Diversified U.S. manufacturer Textron Inc. reported a quarterly loss after taking a hefty charge to write down the value of loans on golf courses – a hangover from the financial crisis.
The world’s largest maker of corporate aircraft posted a fourth-quarter net loss of $19 million, or 7 cents per share, compared with year-earlier income of $60 million, or 19 cents per share.
The loss included 55 cents per share in charges for golf course mortgages – one of the areas the company’s financial unit had expanded into before the credit crunch of 2008 – and for the repurchase of debt.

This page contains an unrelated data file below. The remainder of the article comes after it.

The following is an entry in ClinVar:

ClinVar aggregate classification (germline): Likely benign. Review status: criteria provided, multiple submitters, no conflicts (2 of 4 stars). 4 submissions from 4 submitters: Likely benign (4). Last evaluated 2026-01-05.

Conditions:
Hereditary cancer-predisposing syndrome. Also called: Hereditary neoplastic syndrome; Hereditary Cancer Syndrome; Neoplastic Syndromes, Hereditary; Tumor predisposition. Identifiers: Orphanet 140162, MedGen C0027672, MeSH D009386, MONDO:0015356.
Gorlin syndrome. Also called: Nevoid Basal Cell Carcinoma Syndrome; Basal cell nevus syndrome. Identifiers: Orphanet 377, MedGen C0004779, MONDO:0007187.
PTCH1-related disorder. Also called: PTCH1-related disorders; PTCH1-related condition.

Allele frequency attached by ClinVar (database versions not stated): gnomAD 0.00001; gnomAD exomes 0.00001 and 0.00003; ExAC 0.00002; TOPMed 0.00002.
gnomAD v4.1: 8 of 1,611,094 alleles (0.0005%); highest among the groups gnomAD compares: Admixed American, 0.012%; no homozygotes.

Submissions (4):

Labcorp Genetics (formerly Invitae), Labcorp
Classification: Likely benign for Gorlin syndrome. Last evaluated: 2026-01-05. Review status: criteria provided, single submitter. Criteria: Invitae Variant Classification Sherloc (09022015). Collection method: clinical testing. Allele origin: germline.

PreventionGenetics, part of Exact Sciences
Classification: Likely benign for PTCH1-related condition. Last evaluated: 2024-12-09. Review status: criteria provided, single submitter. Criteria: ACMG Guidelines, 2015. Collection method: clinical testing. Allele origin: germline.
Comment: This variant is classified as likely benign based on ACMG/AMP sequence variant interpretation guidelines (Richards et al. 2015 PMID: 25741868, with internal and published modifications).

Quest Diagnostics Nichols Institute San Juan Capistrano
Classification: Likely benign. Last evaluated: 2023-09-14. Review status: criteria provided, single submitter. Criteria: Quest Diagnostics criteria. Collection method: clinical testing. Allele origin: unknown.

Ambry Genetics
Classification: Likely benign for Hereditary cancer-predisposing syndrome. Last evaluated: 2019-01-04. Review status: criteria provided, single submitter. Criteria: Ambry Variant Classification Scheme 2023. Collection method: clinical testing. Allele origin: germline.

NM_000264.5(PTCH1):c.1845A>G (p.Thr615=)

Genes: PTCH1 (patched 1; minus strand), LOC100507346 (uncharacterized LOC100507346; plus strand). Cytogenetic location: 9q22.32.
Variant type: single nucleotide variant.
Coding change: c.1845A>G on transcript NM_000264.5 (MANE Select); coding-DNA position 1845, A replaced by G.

The company, which also makes Bell helicopters and E-Z-Go golf carts, forecast 2012 earnings from continuing operations of $1.80 to $2.00 per share, up from $1.31 in 2011.
For Augusta-based E-Z-Go, which is part of the company’s industrial sector, those sector revenues increased $70 million, primarily because of higher overall volumes. Segment profit increased $24 million reflecting improved performance and the higher volume.
Chief Executive Officer Scott Donnelly has been fighting to turn Textron around, cutting costs at its Cessna aircraft arm and dramatically scaling back its finance unit to focus purely on helping customers to pay for products made by the Providence, R.I.-based company.
Over the past year, Textron shares have fallen about 18 percent, while the broad Standard & Poor’s 500 index rose 2.5 percent.